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Sunday,  July 14, 2024 3:54 AM 

Boeing crash families demand $25bn fine, prosecutions

  • Air
  •   06-20-2024  11:27 am
  •   Pax Global Media

Boeing crash families demand $25bn fine, prosecutions
Boeing's company office in Pleasanton, California. (Shutterstock/Michael Vi)
Pax Global Media

The families of victims in two Boeing 737 MAX plane crashes have asked for a fine of $24.8bn and that the company be prosecuted as a result of “the deadliest corporate crime in U.S. history.”

According to reporting from the BBC, Paul Cassell, the families’ attorney, said the amount was “justified and clearly appropriate” given “enormous human costs of Boeing’s crimes.”

In a 32-page letter seen by the BBC, Cassell said the U.S. government should prosecute those who led Boeing when 346 people were killed in two crashes in 2018 and 2019.

The letter cited the apology by Boeing’s chief executive Dave Calhoun gave while providing evidence to Congress on Tuesday.

“I apologise for the grief that we have caused,” he said, as family members of the crash victims listened.

Calhoun also acknowledged that the company had made mistakes and said it had “learned” from the past.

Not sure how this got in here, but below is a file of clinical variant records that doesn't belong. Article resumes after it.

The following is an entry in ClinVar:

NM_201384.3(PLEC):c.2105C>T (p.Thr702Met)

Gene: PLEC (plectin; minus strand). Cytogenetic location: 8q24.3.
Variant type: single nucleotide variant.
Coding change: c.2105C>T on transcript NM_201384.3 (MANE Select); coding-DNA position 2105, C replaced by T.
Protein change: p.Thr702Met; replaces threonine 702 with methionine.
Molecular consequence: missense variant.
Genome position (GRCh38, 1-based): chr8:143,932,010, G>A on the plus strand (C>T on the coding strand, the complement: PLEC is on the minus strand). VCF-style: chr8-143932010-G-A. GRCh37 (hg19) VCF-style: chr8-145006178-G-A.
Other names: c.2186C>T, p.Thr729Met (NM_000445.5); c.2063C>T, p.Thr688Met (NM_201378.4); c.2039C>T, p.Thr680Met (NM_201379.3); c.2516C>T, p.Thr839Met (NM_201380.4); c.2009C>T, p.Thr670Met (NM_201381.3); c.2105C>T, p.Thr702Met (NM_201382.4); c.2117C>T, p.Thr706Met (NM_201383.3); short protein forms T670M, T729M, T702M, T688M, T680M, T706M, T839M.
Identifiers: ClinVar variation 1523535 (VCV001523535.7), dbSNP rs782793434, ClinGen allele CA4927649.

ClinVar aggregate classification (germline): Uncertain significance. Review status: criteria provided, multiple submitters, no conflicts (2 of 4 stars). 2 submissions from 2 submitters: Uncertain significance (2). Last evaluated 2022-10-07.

He admitted that Boeing had retaliated against whistleblowers, but said he had “listened” to those employees.

Two 737 MAX aircraft crashed in separate but almost identical accidents.

In Oct. 2018, all 189 people on a Lion Air flight died after their Boeing aircraft crashed into the Java Sea 13 minutes after take-off from Jakarta.

In March 2019, an Ethiopian Airlines flight crashed six minutes after take-off from Addis Ababa. All 157 onboard were killed.

Both deadly crashes were linked to faulty flight control systems.

The Justice Department is now deciding whether or not to revive a 2021 criminal charge of fraud against Boeing that was related to the two crashes.

At the time, the company acknowledged in a settlement that it had mislead air-safety regulators about aspects of the plane and promised to create a new compliance system to detect and prevent fraud.

But in May, prosecutors found that the settlement was violated when a door panel flew off a 737 MAX during an Alaska Airlines flight in January.

The Justice Department has until July 7 to make a decision about the possible revival of the case.


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